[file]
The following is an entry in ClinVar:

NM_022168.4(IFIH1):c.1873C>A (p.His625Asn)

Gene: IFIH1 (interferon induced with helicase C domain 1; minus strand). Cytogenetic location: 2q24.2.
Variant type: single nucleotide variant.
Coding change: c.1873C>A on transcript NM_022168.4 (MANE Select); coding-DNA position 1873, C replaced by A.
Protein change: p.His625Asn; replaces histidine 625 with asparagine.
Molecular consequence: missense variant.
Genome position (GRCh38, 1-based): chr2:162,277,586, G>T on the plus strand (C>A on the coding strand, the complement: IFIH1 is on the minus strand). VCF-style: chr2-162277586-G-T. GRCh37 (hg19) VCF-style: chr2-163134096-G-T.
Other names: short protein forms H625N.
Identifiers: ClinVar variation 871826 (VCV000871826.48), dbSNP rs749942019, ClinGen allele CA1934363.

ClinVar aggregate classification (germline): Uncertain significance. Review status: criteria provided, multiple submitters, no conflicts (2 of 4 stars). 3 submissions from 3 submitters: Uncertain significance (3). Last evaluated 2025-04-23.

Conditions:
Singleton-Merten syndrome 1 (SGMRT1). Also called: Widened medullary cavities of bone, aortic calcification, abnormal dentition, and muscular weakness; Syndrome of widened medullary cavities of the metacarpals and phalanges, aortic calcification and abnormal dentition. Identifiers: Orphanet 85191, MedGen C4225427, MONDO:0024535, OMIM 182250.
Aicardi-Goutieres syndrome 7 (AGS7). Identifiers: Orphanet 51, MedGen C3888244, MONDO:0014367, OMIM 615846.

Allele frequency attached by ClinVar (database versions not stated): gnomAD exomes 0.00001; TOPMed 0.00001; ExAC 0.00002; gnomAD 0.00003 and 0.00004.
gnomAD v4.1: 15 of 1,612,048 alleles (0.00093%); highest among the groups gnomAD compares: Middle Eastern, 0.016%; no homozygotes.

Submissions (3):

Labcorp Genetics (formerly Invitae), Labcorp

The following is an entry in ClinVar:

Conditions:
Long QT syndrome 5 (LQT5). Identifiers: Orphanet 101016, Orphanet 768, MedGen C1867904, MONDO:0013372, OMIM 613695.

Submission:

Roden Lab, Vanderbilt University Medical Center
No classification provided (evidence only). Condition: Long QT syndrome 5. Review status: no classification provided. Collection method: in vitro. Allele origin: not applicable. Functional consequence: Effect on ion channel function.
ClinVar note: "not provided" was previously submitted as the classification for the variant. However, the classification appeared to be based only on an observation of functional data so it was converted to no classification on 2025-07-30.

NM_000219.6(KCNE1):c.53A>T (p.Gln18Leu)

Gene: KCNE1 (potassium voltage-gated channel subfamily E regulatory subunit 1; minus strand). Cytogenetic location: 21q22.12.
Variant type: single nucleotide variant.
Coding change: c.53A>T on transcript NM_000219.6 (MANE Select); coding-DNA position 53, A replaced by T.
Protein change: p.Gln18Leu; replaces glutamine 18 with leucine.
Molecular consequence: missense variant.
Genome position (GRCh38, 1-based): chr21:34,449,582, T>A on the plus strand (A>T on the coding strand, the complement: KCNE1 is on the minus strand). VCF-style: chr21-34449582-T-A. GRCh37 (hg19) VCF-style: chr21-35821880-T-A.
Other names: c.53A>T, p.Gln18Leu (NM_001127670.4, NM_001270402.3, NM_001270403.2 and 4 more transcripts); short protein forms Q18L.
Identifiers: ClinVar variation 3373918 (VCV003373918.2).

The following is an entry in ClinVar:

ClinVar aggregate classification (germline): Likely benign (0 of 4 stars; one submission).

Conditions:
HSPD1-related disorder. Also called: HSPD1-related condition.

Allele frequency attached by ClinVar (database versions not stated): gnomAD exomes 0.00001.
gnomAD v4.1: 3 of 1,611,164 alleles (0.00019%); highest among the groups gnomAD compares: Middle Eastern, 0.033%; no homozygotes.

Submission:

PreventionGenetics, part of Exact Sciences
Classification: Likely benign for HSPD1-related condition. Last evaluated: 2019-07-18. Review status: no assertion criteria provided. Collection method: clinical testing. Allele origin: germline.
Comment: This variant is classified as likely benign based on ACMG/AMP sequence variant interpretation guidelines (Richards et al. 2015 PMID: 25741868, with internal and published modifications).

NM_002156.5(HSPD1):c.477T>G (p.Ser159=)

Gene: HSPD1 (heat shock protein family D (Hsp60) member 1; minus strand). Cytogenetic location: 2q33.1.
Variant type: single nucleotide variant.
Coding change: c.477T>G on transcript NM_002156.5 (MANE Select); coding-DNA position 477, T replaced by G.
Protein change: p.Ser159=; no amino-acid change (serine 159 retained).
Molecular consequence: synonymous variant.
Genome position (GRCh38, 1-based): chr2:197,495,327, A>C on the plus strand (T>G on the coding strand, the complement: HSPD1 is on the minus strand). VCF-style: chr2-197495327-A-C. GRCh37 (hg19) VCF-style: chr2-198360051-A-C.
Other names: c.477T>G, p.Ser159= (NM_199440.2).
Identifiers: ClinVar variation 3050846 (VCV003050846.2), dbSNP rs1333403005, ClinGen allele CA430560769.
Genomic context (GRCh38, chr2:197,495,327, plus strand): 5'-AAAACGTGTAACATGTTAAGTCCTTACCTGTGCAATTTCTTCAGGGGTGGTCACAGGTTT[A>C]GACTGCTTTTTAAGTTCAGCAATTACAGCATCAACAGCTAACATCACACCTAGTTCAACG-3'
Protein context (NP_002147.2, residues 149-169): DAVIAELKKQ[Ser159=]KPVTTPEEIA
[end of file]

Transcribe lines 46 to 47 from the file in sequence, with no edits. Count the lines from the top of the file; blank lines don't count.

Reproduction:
Gene: HSPD1 (heat shock protein family D (Hsp60) member 1; minus strand). Cytogenetic location: 2q33.1.
Variant type: single nucleotide variant.